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Contributions by: Robin O'Hern, Grace Johnson, Megan Emery, Jessica Chasen, Camille Ferrer, Emily Mercer, Lindsay Cross, Lorna Brundrett, and Meredith French. Your name could be here! Please contribute.

Copyright: 2021. The Objects Group Wiki pages are a publication of the Objects Specialty Group of the American Institute for Conservation of Historic and Artistic Works. The Objects Group Wiki pages are published for the members of the Objects Specialty Group. Publication does not endorse or recommend any treatments, methods, or techniques described herein.


Objects conservators use many kinds of equipment when doing their work. Some of these are hand tools, others are scientific instruments. Listed below are some of the frequently used hand tools. For additional information on conservation equipment, see the Book and Paper Group's page on Materials, Equipment, and Tools.

Bone folder image provided by Robin O'Hern

Bone Folder: The bone folder is a blunt edged hand-held tool. Historically, the bone folder was made from animal bones, including cow or deer bone. Today, the tool is often made from synthetic materials. The tool comes in a variety of shapes but commonly has one rounded end and one end that comes to a dull point. The bone folder can be used in treatments by applying pressure and running across a surface. The bone folder is often utilized to burnish surfaces, ensure adhesion, or to create crisp creases. Additionally, the bone folder is commonly used after treatments to create boxes and storage.

Color shaper tools image provided by Megan Emery

Color Shaper Tools: These come in all different sizes and shapes. Conservators use them when consolidating flaking paint with a heated spatula or hot air tool and while still using silicone release mylar as a barrier. The soft flexible tip is great for setting down the paint.

Curved Surgeon's Needles image provided by Meredith French

Curved Surgeon's Needles: Curved needles can be very useful tools for the conservation of objects. Some of the properties that make it an effective surgical tool are its resistance to bending and its predictable path, which requires less space and handling than a straight needle. It is designed to be as nontraumatic as possible. These qualities that are valued in surgery are also beneficial to the conservation and repair of objects. Curved needles can easily penetrate a textile and re-emerge with great control. Using a curved needle allows an added amount of control while reducing the amount of handling and manipulation of a textile.

Dahlia sprayer image by Grace Johnson

Dahlia Sprayer: The Dahlia Sprayer, made in Japan, is a popular hand sprayer that delivers an ultra fine mist of water, solvents, or other liquids. It is used in humidification and many other treatments. To operate the sprayer, simply fill the tank, and pressurize manually with the hand pump. The sprayer is made of chrome plated brass and is available in two capacities: Small (0.67 Pint), and Large (0.95 Quart).  The Dahlia sprayer should be kept pumped up when not in use to extend its working life. Some conservators have voiced concerns about the sprayer’s interior brass lining which has been known to corrode.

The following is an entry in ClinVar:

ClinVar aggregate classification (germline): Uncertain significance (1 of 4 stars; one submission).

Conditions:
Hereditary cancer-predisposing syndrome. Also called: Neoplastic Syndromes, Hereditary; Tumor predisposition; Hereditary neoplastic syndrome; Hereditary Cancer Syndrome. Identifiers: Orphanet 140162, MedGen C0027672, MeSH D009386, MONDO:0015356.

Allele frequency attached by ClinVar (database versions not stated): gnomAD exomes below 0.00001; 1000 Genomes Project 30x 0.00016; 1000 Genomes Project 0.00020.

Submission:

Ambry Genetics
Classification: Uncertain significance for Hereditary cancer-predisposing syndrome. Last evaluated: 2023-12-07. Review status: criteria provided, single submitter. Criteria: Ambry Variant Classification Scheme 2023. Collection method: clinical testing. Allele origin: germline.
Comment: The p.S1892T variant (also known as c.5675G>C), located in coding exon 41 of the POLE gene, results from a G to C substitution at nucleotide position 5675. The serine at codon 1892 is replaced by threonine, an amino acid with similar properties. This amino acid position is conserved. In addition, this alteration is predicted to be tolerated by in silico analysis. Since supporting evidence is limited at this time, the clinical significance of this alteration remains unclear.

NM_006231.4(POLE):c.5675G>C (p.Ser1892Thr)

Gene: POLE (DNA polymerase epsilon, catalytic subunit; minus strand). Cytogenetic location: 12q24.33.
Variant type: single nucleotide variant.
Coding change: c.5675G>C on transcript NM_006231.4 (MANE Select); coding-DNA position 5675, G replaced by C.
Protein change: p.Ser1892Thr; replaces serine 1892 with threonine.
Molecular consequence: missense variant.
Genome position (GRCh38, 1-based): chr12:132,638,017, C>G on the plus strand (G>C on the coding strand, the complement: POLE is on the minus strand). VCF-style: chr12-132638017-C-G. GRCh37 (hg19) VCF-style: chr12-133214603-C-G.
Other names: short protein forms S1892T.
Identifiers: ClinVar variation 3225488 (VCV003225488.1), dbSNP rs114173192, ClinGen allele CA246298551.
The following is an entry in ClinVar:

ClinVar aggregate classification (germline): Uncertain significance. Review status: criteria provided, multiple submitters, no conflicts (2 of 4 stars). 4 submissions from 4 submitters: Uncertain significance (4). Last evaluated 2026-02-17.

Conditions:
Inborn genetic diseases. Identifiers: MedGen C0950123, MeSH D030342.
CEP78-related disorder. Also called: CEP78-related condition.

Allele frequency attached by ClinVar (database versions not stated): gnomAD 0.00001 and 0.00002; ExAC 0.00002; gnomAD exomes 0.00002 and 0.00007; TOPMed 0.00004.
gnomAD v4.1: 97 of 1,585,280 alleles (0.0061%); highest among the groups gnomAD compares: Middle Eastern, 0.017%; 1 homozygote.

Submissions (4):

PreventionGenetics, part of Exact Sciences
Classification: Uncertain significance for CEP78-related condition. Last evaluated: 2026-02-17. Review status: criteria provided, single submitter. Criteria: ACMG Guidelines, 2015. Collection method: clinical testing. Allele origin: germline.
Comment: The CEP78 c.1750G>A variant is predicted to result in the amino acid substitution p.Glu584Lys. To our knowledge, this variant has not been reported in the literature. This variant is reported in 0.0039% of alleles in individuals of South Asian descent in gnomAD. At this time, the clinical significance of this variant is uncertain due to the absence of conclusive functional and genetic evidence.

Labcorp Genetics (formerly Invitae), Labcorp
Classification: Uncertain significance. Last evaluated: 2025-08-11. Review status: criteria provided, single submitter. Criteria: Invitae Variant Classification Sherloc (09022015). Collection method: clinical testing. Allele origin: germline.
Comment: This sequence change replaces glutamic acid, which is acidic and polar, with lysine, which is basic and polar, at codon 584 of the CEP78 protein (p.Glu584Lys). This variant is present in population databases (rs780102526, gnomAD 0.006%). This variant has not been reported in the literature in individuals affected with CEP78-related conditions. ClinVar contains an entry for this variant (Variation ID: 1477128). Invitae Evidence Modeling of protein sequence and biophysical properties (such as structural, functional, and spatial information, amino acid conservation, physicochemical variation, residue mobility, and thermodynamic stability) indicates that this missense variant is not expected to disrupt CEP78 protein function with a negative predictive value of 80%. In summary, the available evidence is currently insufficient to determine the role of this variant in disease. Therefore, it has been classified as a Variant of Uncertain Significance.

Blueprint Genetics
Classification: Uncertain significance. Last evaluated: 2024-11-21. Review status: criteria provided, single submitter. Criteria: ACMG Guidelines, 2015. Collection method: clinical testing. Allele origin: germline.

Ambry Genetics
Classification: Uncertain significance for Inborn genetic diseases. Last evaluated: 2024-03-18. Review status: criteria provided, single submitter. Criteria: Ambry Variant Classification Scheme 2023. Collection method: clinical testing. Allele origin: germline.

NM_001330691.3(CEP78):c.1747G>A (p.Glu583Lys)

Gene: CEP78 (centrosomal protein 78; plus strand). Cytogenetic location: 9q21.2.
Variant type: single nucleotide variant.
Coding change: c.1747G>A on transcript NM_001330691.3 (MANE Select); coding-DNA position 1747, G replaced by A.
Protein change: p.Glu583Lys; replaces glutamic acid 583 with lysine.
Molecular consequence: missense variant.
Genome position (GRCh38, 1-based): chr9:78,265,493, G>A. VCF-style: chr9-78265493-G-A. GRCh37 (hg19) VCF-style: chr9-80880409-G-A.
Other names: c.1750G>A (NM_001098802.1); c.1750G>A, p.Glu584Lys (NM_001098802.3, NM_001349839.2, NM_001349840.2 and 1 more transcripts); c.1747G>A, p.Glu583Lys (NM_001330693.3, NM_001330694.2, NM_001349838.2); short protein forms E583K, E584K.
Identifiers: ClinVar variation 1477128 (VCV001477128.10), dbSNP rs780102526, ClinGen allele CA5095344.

Glass Bristle Brush: A glass bristle brush is made up of fine glass bristles that are wrapped in cord. It is commonly used to remove corrosion and dirt build up from metals. The cord can be unwound as the tip of the glass bristle brush is worn down. The length of the exposed glass bristles can be adjusted by unwinding and winding the cord to allow for fine adjustments to the intensity of the brush’s abrasive tip. It can be held similar to a pen/pencil as it is usually around 7” x ó”. The broken glass bristles can cause skin irritation. Therefore, gloves are recommended when this tool is in use.

Image of microspatulas provided by Fran Ritchie. Brown spatula is coated in Teflon.

Microspatulas: These are used for pressing, smoothing, or manipulating materials. Some are made of stainless steel and others are coated with Teflon (in the image, the brown spatula is coated with Teflon).

Polyvinyl Alcohol Sponge: A Polyvinyl alcohol (PVA) sponge is an open cell sponge. Its pore structure is smaller than that of a cosmetic sponge making it gentler and more appropriate for delicate surfaces. The pores are made using either starch or injected gas. Sponges made using starch will slowly precipitate starch over time so this should be taken into consideration when purchasing sponges. A PVA sponge is intended to be used wet and can be used with both water and solvents. It can hold up to twelve times its dry weight in fluids, making it useful for both cleaning and humidifying. PVA sponges are lint and static free and can be cleaned and reused many times.

Image of porcupine quills from South Africa provided by Jessica Chasen

Porcupine Quills: Porcupines from Africa, Asia, and Europe tend to have much longer quills (up to 20 inches) than those in the Americas (up to 4 inches) making them better suited for use as the perfect hand tool. Conservators use them for removing polish residue from silver objects, mechanical cleaning on delicate materials, and for rolling extra fine cotton swabs.